On the plus side, we can probably accumulate close to $15K by the end of May, and between this and the $14K grant, we could be very close to a reasonable deposit. But I just can’t make myself settle on whether it is better to wait, save for longer, or just go with my heart and buy by mid-year. Repayments aren’t the problem, just trying to make financial sense. The global economic outlook should be good from my perspective, but it makes me even more confused because everyone keeps telling me houses will be worth even less in a year, so I should hold off! May be I should close my ears and just stop listening!

Let me know what you think. Should we wait and save more, or buy before July and claim a bigger grant? Some further info: a house would probably be in the $350K range (remember: Aussie dollars) and we could easily make the repayments, plus continue to put $200/wk towards our emergency fund. By June, our efund would have about $5K, and be more like $10K by the end of the year. The $29K we would have (the grant + deposit savings) would need to cover moving and buying costs, so I figure we would have about a 7% deposit. We should have adequate money in our billpaying account to cover insurances and annual rates.

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Where’s it from?

So, $986.66 appeared in my bank acount today! Not sure if it my long-delayed reimbursement for university travel expenses, or my first week’s net pay because the details are yet to come. If it’s the latter, I know I won’t be getting that much every week. It’ll just be because payroll have calculated tax on my income as if I worked the whole fortnight (effectively `halving’ the taxable income). Therefore I’ve paid less tax than usual this first pay.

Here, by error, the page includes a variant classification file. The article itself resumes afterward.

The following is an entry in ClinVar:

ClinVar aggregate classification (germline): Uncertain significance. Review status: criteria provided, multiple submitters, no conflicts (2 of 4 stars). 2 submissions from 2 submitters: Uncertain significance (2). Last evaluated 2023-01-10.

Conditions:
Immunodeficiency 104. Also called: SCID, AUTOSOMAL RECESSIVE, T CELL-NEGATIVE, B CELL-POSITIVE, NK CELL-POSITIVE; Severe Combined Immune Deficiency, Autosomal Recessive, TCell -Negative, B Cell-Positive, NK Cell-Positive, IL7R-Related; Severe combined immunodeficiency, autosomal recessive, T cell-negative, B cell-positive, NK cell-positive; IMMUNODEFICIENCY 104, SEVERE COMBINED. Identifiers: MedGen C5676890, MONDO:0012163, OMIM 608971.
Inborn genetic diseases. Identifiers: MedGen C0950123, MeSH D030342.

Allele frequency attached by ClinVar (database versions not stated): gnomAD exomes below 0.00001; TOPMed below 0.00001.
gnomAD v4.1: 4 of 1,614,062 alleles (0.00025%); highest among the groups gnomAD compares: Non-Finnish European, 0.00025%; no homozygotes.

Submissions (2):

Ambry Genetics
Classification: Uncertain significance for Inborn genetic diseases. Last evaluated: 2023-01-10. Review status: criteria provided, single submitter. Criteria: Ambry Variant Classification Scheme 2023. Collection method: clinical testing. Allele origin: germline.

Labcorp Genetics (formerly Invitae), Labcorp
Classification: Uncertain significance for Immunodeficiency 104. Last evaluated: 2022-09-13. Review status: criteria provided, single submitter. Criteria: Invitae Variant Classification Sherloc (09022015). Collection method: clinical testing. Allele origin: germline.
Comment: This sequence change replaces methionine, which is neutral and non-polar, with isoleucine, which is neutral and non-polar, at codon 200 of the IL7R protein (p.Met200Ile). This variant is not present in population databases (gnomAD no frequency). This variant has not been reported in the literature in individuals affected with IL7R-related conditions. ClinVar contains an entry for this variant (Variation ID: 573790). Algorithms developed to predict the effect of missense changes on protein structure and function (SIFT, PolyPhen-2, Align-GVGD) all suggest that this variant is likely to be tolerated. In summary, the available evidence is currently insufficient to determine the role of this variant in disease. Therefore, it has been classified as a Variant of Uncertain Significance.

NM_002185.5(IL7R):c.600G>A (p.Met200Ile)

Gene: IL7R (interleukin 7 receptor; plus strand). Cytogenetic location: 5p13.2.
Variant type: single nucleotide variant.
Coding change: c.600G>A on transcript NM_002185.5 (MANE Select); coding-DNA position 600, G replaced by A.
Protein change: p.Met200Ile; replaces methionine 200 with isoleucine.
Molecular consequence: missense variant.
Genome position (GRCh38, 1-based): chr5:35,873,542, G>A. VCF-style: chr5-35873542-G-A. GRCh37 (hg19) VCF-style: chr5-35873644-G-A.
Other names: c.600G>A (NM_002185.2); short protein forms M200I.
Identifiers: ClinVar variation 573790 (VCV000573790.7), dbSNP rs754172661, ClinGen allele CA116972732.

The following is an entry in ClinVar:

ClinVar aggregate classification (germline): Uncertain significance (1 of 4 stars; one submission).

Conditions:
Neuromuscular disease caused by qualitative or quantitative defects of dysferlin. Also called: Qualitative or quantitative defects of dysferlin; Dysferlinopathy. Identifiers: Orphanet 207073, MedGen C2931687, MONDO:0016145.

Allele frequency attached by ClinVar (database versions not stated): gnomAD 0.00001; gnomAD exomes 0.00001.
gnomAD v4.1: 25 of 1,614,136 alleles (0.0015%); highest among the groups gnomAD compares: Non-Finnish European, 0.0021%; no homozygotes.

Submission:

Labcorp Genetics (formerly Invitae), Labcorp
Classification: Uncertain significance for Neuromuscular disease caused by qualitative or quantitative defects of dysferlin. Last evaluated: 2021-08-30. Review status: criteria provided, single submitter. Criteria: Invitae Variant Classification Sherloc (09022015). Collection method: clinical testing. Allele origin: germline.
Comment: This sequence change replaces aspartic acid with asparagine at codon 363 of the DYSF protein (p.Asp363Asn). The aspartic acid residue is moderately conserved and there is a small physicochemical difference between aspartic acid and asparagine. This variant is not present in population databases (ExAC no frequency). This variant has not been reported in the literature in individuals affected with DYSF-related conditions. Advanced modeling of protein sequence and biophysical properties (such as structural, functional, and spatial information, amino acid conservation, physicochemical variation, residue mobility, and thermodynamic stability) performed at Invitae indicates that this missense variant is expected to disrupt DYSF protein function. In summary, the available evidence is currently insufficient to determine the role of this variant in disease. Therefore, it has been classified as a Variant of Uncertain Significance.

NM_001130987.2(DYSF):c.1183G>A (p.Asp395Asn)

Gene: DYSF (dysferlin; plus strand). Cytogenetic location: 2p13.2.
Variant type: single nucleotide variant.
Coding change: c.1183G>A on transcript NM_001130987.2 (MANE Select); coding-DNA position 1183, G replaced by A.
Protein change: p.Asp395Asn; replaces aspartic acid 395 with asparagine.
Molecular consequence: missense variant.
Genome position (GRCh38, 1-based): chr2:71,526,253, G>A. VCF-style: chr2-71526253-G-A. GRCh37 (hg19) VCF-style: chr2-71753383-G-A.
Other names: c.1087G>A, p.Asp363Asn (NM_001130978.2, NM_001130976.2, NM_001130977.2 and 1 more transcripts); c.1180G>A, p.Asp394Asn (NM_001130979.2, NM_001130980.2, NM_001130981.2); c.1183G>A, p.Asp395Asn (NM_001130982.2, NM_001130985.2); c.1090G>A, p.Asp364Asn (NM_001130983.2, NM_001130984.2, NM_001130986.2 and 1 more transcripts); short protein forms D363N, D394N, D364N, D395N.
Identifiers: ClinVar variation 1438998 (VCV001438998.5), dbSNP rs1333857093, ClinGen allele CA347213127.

I kind of hope this is my wage (not the reimbursement) because if so, it is more than I expected this week and I can still be sure that the reimbursement will be over $900. So I’ll check tomorrow – if both come in, it will be a good week for our bank balance!

My plan is to `find’ $14 to add to this money and boost our e-fund up above $1500 by the end of tomorrow. Yay!  Might have to look down the back of the couch again to find some coinage!

Oh, and my husband won $19.86 in lotto – that should make up for a few of the many entries he’s purchased in the past! 🙂

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First day of work – the package is good

So today was my first day at my first job, spent mostly in `orientation’ sessions. I heard all about fire safety, patient safety, etc etc … and then the payroll lady turned up (is it bad that this was my personal highlight – maybe not after 8 years of being at university??).

The best news she had to share was about the great superannuation contribution arrangements offered by my (government) employer. Legislation in Australia forces all employers to contribute the equivalent of 9% of an employee’s income to their pension plan, with no compulsory `match’ required from the employee directly.

However, my employer has an arrangement where if the employee does contributes to the pension plan at the rate of 5% of their salary, the employer will increase its contribution to 12%! That means each year my pension plan will have ingoing contributions equivalent to 17% of my ordinary income and I don’t have to do a thing to arrange it!

So I think that ticks off one of my financial goals for the year already:

“Goal 7: Salary sacrifice $25/wk from my wage”

Of course, this will also affect my calculations about how much I should get in the hand each fortnight, but that’s OK too. 

In other exciting news, I am to be paid fortnightly, but pay week is next week. So I will get `half pay’ (one week) this coming pay period. We’ll have to wait another two weeks before our goals really start to get off the ground. Once I get that full pay slip, I can book in with the financial planner to get the most out of the other generous salary sacrifice arrangements that my employer has in place.

I have to admit, having started work (finally!) has led to finally feeling like we are going to get started on the goals we have had – but not acted on – for so long. I can’t wait for us to get financially sound.